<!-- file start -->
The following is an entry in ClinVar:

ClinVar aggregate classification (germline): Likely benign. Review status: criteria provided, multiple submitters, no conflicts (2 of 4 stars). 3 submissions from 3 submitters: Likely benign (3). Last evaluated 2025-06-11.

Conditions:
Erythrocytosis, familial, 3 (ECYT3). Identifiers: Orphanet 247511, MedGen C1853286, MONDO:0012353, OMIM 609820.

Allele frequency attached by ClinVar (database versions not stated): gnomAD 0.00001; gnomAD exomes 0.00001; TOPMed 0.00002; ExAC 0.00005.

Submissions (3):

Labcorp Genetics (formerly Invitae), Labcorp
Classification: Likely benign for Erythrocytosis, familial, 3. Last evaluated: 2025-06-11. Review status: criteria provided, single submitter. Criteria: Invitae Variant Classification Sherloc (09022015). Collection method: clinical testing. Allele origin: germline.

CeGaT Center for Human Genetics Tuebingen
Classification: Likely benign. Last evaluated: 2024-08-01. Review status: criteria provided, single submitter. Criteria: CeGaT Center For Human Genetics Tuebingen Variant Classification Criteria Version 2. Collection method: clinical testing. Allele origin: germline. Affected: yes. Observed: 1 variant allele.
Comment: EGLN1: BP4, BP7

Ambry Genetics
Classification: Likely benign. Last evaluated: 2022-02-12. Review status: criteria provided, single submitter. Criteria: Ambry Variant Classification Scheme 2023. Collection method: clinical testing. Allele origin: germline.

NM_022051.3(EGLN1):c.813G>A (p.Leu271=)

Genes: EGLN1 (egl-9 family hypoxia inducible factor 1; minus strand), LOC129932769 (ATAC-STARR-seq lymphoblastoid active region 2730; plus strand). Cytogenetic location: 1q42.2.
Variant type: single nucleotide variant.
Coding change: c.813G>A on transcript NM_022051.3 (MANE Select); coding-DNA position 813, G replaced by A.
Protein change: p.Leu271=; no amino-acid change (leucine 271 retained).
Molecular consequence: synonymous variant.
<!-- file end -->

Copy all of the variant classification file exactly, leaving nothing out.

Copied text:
The following is an entry in ClinVar:

ClinVar aggregate classification (germline): Likely benign. Review status: criteria provided, multiple submitters, no conflicts (2 of 4 stars). 3 submissions from 3 submitters: Likely benign (3). Last evaluated 2025-06-11.

Conditions:
Erythrocytosis, familial, 3 (ECYT3). Identifiers: Orphanet 247511, MedGen C1853286, MONDO:0012353, OMIM 609820.

Allele frequency attached by ClinVar (database versions not stated): gnomAD 0.00001; gnomAD exomes 0.00001; TOPMed 0.00002; ExAC 0.00005.

Submissions (3):

Labcorp Genetics (formerly Invitae), Labcorp
Classification: Likely benign for Erythrocytosis, familial, 3. Last evaluated: 2025-06-11. Review status: criteria provided, single submitter. Criteria: Invitae Variant Classification Sherloc (09022015). Collection method: clinical testing. Allele origin: germline.

CeGaT Center for Human Genetics Tuebingen
Classification: Likely benign. Last evaluated: 2024-08-01. Review status: criteria provided, single submitter. Criteria: CeGaT Center For Human Genetics Tuebingen Variant Classification Criteria Version 2. Collection method: clinical testing. Allele origin: germline. Affected: yes. Observed: 1 variant allele.
Comment: EGLN1: BP4, BP7

Ambry Genetics
Classification: Likely benign. Last evaluated: 2022-02-12. Review status: criteria provided, single submitter. Criteria: Ambry Variant Classification Scheme 2023. Collection method: clinical testing. Allele origin: germline.

NM_022051.3(EGLN1):c.813G>A (p.Leu271=)

Genes: EGLN1 (egl-9 family hypoxia inducible factor 1; minus strand), LOC129932769 (ATAC-STARR-seq lymphoblastoid active region 2730; plus strand). Cytogenetic location: 1q42.2.
Variant type: single nucleotide variant.
Coding change: c.813G>A on transcript NM_022051.3 (MANE Select); coding-DNA position 813, G replaced by A.
Protein change: p.Leu271=; no amino-acid change (leucine 271 retained).
Molecular consequence: synonymous variant.